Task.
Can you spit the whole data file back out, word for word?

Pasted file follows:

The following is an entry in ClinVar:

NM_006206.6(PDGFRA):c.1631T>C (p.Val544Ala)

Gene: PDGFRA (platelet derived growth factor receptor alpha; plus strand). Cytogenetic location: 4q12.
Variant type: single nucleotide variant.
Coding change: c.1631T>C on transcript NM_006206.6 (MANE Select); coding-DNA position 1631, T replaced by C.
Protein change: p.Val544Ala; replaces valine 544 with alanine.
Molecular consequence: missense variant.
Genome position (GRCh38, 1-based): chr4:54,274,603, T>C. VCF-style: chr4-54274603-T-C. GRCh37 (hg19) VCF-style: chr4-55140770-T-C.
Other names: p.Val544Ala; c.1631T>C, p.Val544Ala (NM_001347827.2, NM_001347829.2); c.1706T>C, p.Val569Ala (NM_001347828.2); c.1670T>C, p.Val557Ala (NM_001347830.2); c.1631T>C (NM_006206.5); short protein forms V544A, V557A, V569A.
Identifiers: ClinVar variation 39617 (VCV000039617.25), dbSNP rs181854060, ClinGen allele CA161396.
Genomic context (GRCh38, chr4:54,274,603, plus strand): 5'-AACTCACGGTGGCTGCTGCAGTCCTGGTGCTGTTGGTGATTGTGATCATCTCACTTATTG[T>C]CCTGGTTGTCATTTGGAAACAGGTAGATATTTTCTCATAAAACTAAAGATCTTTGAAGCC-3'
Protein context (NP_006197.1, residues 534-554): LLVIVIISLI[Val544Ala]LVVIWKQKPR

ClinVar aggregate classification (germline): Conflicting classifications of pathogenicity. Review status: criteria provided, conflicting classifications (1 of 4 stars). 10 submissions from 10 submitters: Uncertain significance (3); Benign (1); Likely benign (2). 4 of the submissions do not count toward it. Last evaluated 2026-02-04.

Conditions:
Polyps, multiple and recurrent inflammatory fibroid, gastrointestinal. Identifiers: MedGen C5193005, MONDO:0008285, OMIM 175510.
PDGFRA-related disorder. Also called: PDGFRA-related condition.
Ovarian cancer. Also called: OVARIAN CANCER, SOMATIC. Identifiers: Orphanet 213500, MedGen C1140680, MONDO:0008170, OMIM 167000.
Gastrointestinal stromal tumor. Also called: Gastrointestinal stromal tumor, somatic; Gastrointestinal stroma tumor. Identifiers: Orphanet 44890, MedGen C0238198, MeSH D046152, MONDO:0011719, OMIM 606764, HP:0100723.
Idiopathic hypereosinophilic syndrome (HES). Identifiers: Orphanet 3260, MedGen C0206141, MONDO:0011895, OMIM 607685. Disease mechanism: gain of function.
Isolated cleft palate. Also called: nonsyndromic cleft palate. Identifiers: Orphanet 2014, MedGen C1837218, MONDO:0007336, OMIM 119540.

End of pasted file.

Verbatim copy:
The following is an entry in ClinVar:

NM_006206.6(PDGFRA):c.1631T>C (p.Val544Ala)

Gene: PDGFRA (platelet derived growth factor receptor alpha; plus strand). Cytogenetic location: 4q12.
Variant type: single nucleotide variant.
Coding change: c.1631T>C on transcript NM_006206.6 (MANE Select); coding-DNA position 1631, T replaced by C.
Protein change: p.Val544Ala; replaces valine 544 with alanine.
Molecular consequence: missense variant.
Genome position (GRCh38, 1-based): chr4:54,274,603, T>C. VCF-style: chr4-54274603-T-C. GRCh37 (hg19) VCF-style: chr4-55140770-T-C.
Other names: p.Val544Ala; c.1631T>C, p.Val544Ala (NM_001347827.2, NM_001347829.2); c.1706T>C, p.Val569Ala (NM_001347828.2); c.1670T>C, p.Val557Ala (NM_001347830.2); c.1631T>C (NM_006206.5); short protein forms V544A, V557A, V569A.
Identifiers: ClinVar variation 39617 (VCV000039617.25), dbSNP rs181854060, ClinGen allele CA161396.
Genomic context (GRCh38, chr4:54,274,603, plus strand): 5'-AACTCACGGTGGCTGCTGCAGTCCTGGTGCTGTTGGTGATTGTGATCATCTCACTTATTG[T>C]CCTGGTTGTCATTTGGAAACAGGTAGATATTTTCTCATAAAACTAAAGATCTTTGAAGCC-3'
Protein context (NP_006197.1, residues 534-554): LLVIVIISLI[Val544Ala]LVVIWKQKPR

ClinVar aggregate classification (germline): Conflicting classifications of pathogenicity. Review status: criteria provided, conflicting classifications (1 of 4 stars). 10 submissions from 10 submitters: Uncertain significance (3); Benign (1); Likely benign (2). 4 of the submissions do not count toward it. Last evaluated 2026-02-04.

Conditions:
Polyps, multiple and recurrent inflammatory fibroid, gastrointestinal. Identifiers: MedGen C5193005, MONDO:0008285, OMIM 175510.
PDGFRA-related disorder. Also called: PDGFRA-related condition.
Ovarian cancer. Also called: OVARIAN CANCER, SOMATIC. Identifiers: Orphanet 213500, MedGen C1140680, MONDO:0008170, OMIM 167000.
Gastrointestinal stromal tumor. Also called: Gastrointestinal stromal tumor, somatic; Gastrointestinal stroma tumor. Identifiers: Orphanet 44890, MedGen C0238198, MeSH D046152, MONDO:0011719, OMIM 606764, HP:0100723.
Idiopathic hypereosinophilic syndrome (HES). Identifiers: Orphanet 3260, MedGen C0206141, MONDO:0011895, OMIM 607685. Disease mechanism: gain of function.
Isolated cleft palate. Also called: nonsyndromic cleft palate. Identifiers: Orphanet 2014, MedGen C1837218, MONDO:0007336, OMIM 119540.